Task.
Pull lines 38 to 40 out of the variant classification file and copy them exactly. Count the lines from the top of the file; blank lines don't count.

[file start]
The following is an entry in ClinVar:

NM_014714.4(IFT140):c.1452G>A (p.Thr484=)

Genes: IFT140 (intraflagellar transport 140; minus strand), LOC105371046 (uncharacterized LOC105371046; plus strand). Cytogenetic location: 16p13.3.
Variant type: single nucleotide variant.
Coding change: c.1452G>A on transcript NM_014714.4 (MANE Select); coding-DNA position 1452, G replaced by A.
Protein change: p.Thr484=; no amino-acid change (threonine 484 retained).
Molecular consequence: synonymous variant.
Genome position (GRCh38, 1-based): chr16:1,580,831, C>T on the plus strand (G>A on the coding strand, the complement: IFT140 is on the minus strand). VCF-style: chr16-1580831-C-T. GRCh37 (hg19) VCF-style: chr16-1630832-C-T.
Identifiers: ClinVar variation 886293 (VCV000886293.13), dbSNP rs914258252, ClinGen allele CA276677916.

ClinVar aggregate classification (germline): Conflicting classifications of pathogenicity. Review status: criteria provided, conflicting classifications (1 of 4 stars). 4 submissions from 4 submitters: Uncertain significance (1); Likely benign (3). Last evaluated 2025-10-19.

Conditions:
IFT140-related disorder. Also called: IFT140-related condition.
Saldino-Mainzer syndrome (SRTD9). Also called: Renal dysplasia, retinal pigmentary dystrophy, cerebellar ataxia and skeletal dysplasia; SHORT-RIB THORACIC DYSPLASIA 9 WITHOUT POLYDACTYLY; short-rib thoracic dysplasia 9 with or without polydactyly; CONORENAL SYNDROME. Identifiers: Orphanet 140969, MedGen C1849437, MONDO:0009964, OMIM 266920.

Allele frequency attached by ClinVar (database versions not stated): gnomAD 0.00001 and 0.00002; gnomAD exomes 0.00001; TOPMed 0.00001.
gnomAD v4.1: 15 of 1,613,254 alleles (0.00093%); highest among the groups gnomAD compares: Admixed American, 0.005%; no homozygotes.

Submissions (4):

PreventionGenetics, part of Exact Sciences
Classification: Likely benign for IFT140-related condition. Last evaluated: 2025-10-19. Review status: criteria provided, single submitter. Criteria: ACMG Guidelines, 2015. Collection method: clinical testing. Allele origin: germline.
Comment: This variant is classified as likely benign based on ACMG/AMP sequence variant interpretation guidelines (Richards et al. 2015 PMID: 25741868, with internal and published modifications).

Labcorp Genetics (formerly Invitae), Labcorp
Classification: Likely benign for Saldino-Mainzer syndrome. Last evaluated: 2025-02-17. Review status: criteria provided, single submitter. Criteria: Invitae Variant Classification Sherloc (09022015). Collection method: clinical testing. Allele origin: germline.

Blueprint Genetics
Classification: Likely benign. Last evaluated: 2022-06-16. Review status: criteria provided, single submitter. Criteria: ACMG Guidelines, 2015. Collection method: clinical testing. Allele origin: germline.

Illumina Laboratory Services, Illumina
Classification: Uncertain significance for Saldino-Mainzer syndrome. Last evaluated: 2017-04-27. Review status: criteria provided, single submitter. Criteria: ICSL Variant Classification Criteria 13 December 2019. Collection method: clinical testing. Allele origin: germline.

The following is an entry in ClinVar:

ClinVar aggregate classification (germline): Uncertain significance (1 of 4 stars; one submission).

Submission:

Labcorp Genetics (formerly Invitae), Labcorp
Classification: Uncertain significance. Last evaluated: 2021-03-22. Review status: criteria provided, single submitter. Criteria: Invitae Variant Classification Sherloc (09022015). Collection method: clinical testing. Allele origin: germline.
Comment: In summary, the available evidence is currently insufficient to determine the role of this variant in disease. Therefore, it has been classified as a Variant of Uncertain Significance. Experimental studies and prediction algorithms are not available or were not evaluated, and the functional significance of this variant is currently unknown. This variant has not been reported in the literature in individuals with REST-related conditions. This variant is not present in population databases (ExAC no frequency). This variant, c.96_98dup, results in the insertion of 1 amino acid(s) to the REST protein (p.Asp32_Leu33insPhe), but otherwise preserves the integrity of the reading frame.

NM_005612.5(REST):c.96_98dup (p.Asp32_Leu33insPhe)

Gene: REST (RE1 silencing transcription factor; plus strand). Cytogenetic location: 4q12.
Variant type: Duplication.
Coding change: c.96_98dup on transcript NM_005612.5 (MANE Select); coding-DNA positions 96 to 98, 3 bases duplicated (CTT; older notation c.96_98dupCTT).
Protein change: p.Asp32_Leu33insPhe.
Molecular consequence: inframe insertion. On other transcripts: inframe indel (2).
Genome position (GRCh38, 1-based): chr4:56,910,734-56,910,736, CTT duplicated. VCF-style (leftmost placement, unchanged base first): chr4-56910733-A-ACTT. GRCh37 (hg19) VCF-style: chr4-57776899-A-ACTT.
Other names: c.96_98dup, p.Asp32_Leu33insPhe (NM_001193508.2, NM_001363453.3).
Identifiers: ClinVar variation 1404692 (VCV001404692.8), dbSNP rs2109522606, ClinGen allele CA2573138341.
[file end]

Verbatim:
Genome position (GRCh38, 1-based): chr4:56,910,734-56,910,736, CTT duplicated. VCF-style (leftmost placement, unchanged base first): chr4-56910733-A-ACTT. GRCh37 (hg19) VCF-style: chr4-57776899-A-ACTT.
Other names: c.96_98dup, p.Asp32_Leu33insPhe (NM_001193508.2, NM_001363453.3).
Identifiers: ClinVar variation 1404692 (VCV001404692.8), dbSNP rs2109522606, ClinGen allele CA2573138341.